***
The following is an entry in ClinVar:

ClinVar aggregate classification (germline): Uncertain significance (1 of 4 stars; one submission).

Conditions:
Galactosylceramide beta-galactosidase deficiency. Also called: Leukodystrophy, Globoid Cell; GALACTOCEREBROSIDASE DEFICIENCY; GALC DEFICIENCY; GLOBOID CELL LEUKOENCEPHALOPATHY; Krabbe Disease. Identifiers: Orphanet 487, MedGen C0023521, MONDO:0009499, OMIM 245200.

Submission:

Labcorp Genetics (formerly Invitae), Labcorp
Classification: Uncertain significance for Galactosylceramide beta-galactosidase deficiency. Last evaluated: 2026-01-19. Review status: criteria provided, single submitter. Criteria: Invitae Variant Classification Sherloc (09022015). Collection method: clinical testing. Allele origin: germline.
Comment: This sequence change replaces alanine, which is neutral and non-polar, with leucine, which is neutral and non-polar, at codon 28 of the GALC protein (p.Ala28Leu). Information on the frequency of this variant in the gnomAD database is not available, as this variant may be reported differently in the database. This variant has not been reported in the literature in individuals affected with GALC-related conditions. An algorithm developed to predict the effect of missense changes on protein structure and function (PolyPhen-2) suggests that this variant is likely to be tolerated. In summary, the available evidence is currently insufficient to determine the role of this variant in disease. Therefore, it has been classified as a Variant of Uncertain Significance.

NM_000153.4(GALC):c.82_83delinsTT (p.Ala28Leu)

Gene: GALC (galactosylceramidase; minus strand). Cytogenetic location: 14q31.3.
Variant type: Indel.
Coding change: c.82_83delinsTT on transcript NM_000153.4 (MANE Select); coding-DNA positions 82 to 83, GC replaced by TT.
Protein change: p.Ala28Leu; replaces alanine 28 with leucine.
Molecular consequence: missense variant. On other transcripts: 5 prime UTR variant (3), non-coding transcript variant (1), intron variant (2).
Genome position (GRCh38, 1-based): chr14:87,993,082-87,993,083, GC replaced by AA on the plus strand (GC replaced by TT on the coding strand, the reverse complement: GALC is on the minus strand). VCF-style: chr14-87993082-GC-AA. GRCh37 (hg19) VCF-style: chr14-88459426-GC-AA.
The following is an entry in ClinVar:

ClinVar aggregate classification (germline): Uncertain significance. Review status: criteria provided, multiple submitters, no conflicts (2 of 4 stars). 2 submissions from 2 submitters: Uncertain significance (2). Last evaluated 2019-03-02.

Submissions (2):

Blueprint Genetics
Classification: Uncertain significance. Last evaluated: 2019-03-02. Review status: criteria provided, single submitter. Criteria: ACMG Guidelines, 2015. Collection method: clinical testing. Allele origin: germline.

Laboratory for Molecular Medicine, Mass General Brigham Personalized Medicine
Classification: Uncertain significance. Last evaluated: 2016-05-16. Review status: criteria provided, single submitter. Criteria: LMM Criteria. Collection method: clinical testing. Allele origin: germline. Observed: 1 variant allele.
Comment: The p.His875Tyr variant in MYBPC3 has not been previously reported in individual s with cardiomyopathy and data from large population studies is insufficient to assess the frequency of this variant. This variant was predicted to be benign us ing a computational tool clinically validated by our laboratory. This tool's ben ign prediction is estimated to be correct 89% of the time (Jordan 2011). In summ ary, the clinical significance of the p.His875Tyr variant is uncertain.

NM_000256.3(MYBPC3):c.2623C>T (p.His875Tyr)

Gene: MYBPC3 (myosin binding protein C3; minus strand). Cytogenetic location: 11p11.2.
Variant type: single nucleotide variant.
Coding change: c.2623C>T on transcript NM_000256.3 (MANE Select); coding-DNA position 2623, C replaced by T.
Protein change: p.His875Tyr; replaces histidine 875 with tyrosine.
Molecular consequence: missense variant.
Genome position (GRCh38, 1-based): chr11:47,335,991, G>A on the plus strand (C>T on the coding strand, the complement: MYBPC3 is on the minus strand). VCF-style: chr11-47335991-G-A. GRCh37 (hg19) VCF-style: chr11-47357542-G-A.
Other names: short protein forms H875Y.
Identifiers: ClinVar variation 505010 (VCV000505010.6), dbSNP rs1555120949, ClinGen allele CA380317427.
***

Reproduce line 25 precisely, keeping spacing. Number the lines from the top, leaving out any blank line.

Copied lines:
Gene: MYBPC3 (myosin binding protein C3; minus strand). Cytogenetic location: 11p11.2.